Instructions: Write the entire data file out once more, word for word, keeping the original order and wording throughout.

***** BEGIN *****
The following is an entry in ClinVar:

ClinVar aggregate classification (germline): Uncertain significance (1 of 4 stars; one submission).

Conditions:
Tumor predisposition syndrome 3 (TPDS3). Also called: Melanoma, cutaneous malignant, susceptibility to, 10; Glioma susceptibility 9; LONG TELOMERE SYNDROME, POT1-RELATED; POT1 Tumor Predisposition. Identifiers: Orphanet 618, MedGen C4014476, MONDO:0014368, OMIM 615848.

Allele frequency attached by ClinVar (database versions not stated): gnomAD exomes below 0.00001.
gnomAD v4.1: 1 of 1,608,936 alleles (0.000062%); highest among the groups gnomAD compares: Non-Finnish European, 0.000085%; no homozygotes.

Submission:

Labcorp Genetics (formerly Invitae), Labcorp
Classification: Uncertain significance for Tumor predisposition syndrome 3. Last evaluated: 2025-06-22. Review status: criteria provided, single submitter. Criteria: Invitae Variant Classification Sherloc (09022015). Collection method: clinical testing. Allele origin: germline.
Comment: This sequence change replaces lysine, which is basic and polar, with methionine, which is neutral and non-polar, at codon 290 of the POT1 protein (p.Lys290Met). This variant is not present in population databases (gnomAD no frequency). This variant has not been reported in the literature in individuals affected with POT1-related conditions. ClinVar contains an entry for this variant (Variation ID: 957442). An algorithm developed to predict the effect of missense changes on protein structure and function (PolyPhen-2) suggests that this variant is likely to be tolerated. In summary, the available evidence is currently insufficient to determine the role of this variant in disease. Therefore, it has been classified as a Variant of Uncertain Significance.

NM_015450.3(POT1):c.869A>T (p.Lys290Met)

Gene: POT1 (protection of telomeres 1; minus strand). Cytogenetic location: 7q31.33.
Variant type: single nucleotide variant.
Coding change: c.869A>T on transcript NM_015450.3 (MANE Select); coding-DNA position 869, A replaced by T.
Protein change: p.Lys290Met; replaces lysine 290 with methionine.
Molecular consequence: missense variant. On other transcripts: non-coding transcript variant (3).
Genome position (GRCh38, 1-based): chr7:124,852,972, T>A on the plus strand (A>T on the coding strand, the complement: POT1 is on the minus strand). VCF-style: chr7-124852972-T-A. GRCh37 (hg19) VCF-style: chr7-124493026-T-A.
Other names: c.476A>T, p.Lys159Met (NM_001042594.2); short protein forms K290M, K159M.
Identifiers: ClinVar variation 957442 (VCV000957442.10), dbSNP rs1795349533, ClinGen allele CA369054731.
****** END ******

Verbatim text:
The following is an entry in ClinVar:

ClinVar aggregate classification (germline): Uncertain significance (1 of 4 stars; one submission).

Conditions:
Tumor predisposition syndrome 3 (TPDS3). Also called: Melanoma, cutaneous malignant, susceptibility to, 10; Glioma susceptibility 9; LONG TELOMERE SYNDROME, POT1-RELATED; POT1 Tumor Predisposition. Identifiers: Orphanet 618, MedGen C4014476, MONDO:0014368, OMIM 615848.

Allele frequency attached by ClinVar (database versions not stated): gnomAD exomes below 0.00001.
gnomAD v4.1: 1 of 1,608,936 alleles (0.000062%); highest among the groups gnomAD compares: Non-Finnish European, 0.000085%; no homozygotes.

Submission:

Labcorp Genetics (formerly Invitae), Labcorp
Classification: Uncertain significance for Tumor predisposition syndrome 3. Last evaluated: 2025-06-22. Review status: criteria provided, single submitter. Criteria: Invitae Variant Classification Sherloc (09022015). Collection method: clinical testing. Allele origin: germline.
Comment: This sequence change replaces lysine, which is basic and polar, with methionine, which is neutral and non-polar, at codon 290 of the POT1 protein (p.Lys290Met). This variant is not present in population databases (gnomAD no frequency). This variant has not been reported in the literature in individuals affected with POT1-related conditions. ClinVar contains an entry for this variant (Variation ID: 957442). An algorithm developed to predict the effect of missense changes on protein structure and function (PolyPhen-2) suggests that this variant is likely to be tolerated. In summary, the available evidence is currently insufficient to determine the role of this variant in disease. Therefore, it has been classified as a Variant of Uncertain Significance.

NM_015450.3(POT1):c.869A>T (p.Lys290Met)

Gene: POT1 (protection of telomeres 1; minus strand). Cytogenetic location: 7q31.33.
Variant type: single nucleotide variant.
Coding change: c.869A>T on transcript NM_015450.3 (MANE Select); coding-DNA position 869, A replaced by T.
Protein change: p.Lys290Met; replaces lysine 290 with methionine.
Molecular consequence: missense variant. On other transcripts: non-coding transcript variant (3).
Genome position (GRCh38, 1-based): chr7:124,852,972, T>A on the plus strand (A>T on the coding strand, the complement: POT1 is on the minus strand). VCF-style: chr7-124852972-T-A. GRCh37 (hg19) VCF-style: chr7-124493026-T-A.
Other names: c.476A>T, p.Lys159Met (NM_001042594.2); short protein forms K290M, K159M.
Identifiers: ClinVar variation 957442 (VCV000957442.10), dbSNP rs1795349533, ClinGen allele CA369054731.